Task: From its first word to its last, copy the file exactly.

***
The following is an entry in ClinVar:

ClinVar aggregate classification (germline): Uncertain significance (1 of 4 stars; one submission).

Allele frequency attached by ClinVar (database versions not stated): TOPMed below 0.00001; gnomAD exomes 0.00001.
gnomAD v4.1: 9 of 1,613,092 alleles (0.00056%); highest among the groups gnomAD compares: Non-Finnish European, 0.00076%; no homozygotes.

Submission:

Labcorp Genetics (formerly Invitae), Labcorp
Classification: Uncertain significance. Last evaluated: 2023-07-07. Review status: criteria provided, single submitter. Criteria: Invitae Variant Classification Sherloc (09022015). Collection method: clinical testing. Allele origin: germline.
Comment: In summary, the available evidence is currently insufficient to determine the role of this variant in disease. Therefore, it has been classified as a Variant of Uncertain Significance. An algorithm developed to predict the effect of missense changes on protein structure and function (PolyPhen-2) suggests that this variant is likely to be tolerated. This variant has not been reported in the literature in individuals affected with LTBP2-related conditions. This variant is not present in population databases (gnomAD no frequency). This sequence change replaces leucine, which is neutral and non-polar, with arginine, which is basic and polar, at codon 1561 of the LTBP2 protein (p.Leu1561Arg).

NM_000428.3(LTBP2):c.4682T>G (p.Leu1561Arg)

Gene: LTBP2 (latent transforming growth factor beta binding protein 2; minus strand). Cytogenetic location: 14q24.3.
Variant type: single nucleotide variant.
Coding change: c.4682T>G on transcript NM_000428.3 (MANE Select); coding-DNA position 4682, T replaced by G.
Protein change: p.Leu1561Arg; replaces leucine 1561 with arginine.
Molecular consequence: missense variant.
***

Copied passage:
The following is an entry in ClinVar:

ClinVar aggregate classification (germline): Uncertain significance (1 of 4 stars; one submission).

Allele frequency attached by ClinVar (database versions not stated): TOPMed below 0.00001; gnomAD exomes 0.00001.
gnomAD v4.1: 9 of 1,613,092 alleles (0.00056%); highest among the groups gnomAD compares: Non-Finnish European, 0.00076%; no homozygotes.

Submission:

Labcorp Genetics (formerly Invitae), Labcorp
Classification: Uncertain significance. Last evaluated: 2023-07-07. Review status: criteria provided, single submitter. Criteria: Invitae Variant Classification Sherloc (09022015). Collection method: clinical testing. Allele origin: germline.
Comment: In summary, the available evidence is currently insufficient to determine the role of this variant in disease. Therefore, it has been classified as a Variant of Uncertain Significance. An algorithm developed to predict the effect of missense changes on protein structure and function (PolyPhen-2) suggests that this variant is likely to be tolerated. This variant has not been reported in the literature in individuals affected with LTBP2-related conditions. This variant is not present in population databases (gnomAD no frequency). This sequence change replaces leucine, which is neutral and non-polar, with arginine, which is basic and polar, at codon 1561 of the LTBP2 protein (p.Leu1561Arg).

NM_000428.3(LTBP2):c.4682T>G (p.Leu1561Arg)

Gene: LTBP2 (latent transforming growth factor beta binding protein 2; minus strand). Cytogenetic location: 14q24.3.
Variant type: single nucleotide variant.
Coding change: c.4682T>G on transcript NM_000428.3 (MANE Select); coding-DNA position 4682, T replaced by G.
Protein change: p.Leu1561Arg; replaces leucine 1561 with arginine.
Molecular consequence: missense variant.